The situation of Sri Lanka’s northern Tamils three years after the war

‘I need not state afresh that this day – the 19th of May - is now a great historic day in our country. Today marks third celebration of victory of the nation under a single flag. It is the great victory that restored the honorable peace that our country had preserved through many centuries. Similarly, it is also the great victory that freed many lakhs of people in the North who were held hostage by the forces of terror and removed the fear of death that existed among all people’ - President Mahinda Rajapakshe, 19 May 2012

The President’s speech was made at the grand victory celebrations in the Sri Lankan capital Colombo. But in northern Sri Lanka, home to the country’s minority Tamils, who lost tens of thousands of family members in the last stages of the fighting, the sentiment was very different. The Sri Lankan government and the opposition Tamil Tigers both face credible allegations of violations of international human rights and humanitarian laws in the last stages of the conflict.

As many as 40,000 people are believed to have been killed in the last stages of the fighting, a large number of them targeted by Sri Lankan military shelling and air attacks. The Tigers, who were defeated in May 2009 and no longer exist in the country, also face allegations of attacking civilians and holding them hostage. In the immediate aftermath of the armed-conflict hundreds of Tamil civilians faced extra-judicial killings, enforced disappearances or were arbitrarily arrested and detained under emergency regulations. Many families continue to wait in agony searching for news of the fate of their loved ones.

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Women, mainly widows, who lost family members in the last stages of the conflict, commemorate the Sri Lankan military victory by praying for the dead at a undisclosed Hindu temple in northern Sri Lanka. There are reportedly 89,000 war widows in the entire north and east. Credit: Ms. Bisiliya
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Tamil women break coconuts at a Hindu temple in northern Sri Lanka. The breaking of coconuts is a Hindu religious and cultural practice usually conducted by victims of a crime to curse the perpetrators. There have been recent reports of rising sexual violence, including rape, against women in the north. Many women are also looking for justice for the killings, disappearances, abductions and arrests of their loved ones. Credit: Ms. Bisiliya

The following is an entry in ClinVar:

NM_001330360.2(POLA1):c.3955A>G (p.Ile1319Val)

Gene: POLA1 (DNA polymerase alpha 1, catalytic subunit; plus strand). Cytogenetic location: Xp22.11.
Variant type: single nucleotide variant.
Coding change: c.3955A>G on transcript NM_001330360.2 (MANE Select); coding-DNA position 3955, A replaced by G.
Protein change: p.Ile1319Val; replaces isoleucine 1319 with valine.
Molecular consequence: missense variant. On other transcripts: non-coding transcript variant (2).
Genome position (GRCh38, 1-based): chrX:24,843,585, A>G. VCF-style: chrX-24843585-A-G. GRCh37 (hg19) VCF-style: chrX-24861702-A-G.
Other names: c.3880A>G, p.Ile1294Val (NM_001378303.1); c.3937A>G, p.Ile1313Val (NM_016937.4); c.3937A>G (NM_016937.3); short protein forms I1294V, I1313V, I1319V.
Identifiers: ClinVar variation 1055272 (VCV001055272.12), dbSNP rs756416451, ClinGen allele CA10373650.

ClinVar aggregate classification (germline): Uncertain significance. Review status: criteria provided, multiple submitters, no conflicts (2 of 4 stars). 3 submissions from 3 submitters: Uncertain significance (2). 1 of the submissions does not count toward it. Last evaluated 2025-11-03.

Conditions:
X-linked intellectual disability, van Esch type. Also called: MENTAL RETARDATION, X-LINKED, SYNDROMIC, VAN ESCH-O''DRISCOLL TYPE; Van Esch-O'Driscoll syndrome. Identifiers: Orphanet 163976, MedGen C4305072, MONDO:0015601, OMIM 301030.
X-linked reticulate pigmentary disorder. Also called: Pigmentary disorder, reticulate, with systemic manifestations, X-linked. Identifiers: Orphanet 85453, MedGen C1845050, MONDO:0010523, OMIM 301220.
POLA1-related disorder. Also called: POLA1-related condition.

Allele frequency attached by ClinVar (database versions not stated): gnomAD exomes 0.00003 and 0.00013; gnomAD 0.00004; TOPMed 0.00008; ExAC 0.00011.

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Two days before the victory celebrations the secretary of the students union of the University of Jaffna was brutally assaulted by masked men close to a military check point in Jaffna. This is the second attack on a student union leader in less than a year. Jaffna students union have threatened to go on a boycott calling for more security guarantees. They have said that recently there has been an increase in military surveillance of their activities. The north of Sri Lanka is heavily militarised and freedom of expression and assembly is severely restricted. Several Tamil civil society activists critical of the military and paramilitary groups have been attacked or abducted since the war ended in 2009. Credit: Anonymous
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School children in the Northern Province were forced by the Sri Lankan government to participate in the victory celebrations. Many Tamils in the former conflict zone do not see the Sri Lankan military victory as needing to be celebrated. They wish to mourn for the thousands of family members they lost in the fighting but they have no space or opportunity to do this as the Sri Lankan government refuses to acknowledge that civilians were killed in the last stages of the fighting. Credit: Anonymous
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There is increasing concern about the Sinhalisation of Tamil areas in northern Sri Lanka following the end of the conflict. For the first time in 30 years a Sinhalese speaker has been appointed as the Government Agent (GA) to the Vavuniya district. Vavuniya has a 10 percent Sinhala population while 83 percent are Tamil and 7 percent Muslim. Here the GA is seen being blessed by a Buddhist monk as he takes on his official duties on 18 May 2012. The GA reported only spoke one line in the Tamil language, saying ‘I am the Government Agent of Vavuniya’. A few months ago a Sinhalese speaking government agent was also appointed to Mannar district, which is almost entirely populated by Tamil speaking Tamils and Muslims. Credit: Anonymous
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